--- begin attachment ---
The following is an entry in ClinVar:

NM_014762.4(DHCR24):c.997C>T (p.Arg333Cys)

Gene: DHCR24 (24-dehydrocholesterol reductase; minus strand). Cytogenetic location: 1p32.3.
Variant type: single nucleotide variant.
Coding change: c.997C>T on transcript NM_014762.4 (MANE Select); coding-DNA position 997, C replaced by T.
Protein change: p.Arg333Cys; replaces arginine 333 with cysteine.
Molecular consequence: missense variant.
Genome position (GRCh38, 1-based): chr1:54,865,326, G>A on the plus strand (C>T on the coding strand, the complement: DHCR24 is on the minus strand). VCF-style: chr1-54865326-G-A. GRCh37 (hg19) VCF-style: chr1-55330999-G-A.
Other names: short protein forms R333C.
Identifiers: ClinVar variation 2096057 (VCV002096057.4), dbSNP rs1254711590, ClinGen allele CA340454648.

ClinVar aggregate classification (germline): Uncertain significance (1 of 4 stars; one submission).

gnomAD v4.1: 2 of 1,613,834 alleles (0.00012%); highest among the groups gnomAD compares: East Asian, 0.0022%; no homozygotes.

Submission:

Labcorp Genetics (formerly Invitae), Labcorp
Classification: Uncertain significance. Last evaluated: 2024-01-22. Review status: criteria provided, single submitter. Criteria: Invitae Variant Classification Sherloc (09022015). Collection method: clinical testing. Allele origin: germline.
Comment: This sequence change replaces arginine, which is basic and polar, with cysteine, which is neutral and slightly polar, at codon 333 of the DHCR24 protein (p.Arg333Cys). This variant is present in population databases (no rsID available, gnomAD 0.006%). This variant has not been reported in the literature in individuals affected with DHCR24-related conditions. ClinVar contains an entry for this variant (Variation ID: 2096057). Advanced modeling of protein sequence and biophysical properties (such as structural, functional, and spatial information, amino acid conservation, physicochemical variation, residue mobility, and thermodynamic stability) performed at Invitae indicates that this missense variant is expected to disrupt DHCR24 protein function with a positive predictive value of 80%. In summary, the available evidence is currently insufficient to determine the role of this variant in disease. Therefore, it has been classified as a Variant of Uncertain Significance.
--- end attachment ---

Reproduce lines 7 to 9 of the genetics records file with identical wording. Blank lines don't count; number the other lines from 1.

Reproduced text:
Molecular consequence: missense variant.
Genome position (GRCh38, 1-based): chr1:54,865,326, G>A on the plus strand (C>T on the coding strand, the complement: DHCR24 is on the minus strand). VCF-style: chr1-54865326-G-A. GRCh37 (hg19) VCF-style: chr1-55330999-G-A.
Other names: short protein forms R333C.